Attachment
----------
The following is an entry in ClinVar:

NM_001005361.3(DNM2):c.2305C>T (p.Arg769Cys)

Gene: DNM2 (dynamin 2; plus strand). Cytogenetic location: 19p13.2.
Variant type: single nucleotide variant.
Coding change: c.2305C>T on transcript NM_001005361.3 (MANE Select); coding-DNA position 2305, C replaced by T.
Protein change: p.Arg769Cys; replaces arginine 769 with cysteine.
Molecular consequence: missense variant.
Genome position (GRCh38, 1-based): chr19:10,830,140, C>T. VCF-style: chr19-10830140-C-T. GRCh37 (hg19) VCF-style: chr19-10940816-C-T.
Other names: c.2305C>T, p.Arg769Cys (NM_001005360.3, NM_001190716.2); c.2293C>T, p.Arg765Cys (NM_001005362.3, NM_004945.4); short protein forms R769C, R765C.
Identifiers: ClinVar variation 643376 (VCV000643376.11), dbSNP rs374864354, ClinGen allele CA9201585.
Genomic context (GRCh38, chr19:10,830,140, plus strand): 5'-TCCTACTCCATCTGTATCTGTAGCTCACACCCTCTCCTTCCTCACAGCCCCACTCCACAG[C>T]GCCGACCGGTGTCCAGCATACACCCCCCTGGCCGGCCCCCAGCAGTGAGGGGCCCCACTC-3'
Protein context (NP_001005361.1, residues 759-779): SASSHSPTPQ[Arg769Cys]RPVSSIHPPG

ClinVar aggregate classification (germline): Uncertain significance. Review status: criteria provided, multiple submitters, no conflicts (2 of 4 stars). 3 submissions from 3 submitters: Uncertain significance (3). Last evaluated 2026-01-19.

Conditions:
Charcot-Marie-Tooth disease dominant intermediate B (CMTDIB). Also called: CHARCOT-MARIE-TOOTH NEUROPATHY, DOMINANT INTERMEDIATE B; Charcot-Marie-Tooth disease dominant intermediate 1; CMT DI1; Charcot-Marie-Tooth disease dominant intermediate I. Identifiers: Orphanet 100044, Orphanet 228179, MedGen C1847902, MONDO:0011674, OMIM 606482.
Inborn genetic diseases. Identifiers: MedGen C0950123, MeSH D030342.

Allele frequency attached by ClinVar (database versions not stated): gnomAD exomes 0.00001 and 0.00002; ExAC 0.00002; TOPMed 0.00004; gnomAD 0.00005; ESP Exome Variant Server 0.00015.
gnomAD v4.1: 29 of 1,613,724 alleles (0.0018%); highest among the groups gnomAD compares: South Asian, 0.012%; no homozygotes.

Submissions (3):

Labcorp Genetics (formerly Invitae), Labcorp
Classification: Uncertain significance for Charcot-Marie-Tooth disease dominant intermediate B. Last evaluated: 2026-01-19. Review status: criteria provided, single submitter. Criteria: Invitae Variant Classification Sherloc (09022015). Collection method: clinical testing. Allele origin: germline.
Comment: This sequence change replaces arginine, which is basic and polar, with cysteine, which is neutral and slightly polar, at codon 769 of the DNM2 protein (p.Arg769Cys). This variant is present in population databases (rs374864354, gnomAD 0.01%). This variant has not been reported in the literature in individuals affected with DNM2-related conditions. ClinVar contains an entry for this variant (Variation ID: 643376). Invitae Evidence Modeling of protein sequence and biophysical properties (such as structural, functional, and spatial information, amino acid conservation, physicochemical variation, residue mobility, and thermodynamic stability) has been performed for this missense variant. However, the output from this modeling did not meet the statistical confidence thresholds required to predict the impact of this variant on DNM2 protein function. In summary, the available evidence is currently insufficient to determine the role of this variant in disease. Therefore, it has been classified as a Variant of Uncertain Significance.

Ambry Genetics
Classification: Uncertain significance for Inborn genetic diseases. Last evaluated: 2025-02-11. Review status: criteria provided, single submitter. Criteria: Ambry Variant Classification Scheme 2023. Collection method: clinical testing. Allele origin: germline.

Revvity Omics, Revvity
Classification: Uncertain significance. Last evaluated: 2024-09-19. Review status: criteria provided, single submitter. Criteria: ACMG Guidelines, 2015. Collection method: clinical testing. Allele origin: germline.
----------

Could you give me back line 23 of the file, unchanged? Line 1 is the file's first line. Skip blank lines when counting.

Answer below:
Ambry Genetics